Melanomas are measured according to their size and depth using the ‘Clarks Level’ and ‘Breslow Scales’.

Clarks Level: Rates 1 to 5, five being the most severe.

Breslow Scale: Measures thickness, the greater the thickness, the higher your risk.

The different types of skin cancer

Malignant Melanoma

The most dangerous form of skin cancer. Grows very quickly and needs to be treated as soon as possible because they spread to other parts of the body and can be fatal. Melanomas can appear as an existing mole changing colour and size or new spots, be on the lookout for:

  • Colour changes, for example, skin bumps that have become blotchy or darker.
  • A difference in size, check whether moles have gotten bigger.
  • Changes in shape, look at the border and height.
  • Itchy and bleeding moles.

Non-melanoma Skin Cancer

The two most common forms of skin cancer are basal cell carcinoma and squamous cell carcinoma.

  • Basal cell carcinoma
    The most common and least dangerous form of skin cancer. It grows slowly, usually on your head, neck or upper torso. Typically removed surgically with no further treatment required, because it usually does not spread to other tissues.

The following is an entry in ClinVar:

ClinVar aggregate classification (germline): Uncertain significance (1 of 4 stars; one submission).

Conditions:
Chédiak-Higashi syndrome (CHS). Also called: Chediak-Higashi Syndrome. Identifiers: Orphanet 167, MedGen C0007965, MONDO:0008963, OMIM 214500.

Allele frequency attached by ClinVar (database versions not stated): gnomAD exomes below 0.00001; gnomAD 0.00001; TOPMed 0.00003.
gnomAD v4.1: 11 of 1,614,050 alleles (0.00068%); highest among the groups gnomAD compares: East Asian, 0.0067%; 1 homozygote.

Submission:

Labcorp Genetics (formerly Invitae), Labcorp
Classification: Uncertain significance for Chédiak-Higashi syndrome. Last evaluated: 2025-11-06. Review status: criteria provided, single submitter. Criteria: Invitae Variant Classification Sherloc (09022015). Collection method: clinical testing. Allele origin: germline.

• Squamous cell carcinoma
    Generally, presents itself as a red patch or nodule and appears on areas of the skin most frequently exposed to the sun. Not as dangerous as melanoma, but can metastasise or spread to other parts of the body.

Will trauma insurance payout for skin cancer?

For a skin cancer claim to be valid under a trauma insurance policy, most life insurance companies will generally require the melanoma to be malignant and/or the tumour to be at least a Clark Level 3 or a size equal to or greater than 1.5mm; unless the cancer has spread to other organs.

If you have been diagnosed with malignant melanoma, your insurer will likely want to know if the cancer was “in situ”, meaning was the cancer localised (in its original place) or has it spread past the upper layer of skin.

All non-melanoma cancers are usually not covered under critical illness insurance unless there is evidence that it has spread to other organs.

Typical cancer definitions may have exclusions like the following:

How do trauma insurance policies define skin cancer?

If a trauma policy does cover skin cancer, it is typically under their ‘cancer definition’; however, certain limitations and/or exclusions will usually apply. Trauma insurance which covers skin cancer under the ‘cancer definition’ may result in full payment.

Most Australian critical illness policies generally exclude skin cancers, unless it has metastasised to other organs or the tumour is a malignant melanoma of 1.5mm thickness or bigger and a minimum of a Clark Level 3. Non-melanoma skin cancer will usually not be covered, including:

Definitions of a valid skin cancer claim vary from each insurer. Please review the company’s product disclosure statement (PDS) for specifics.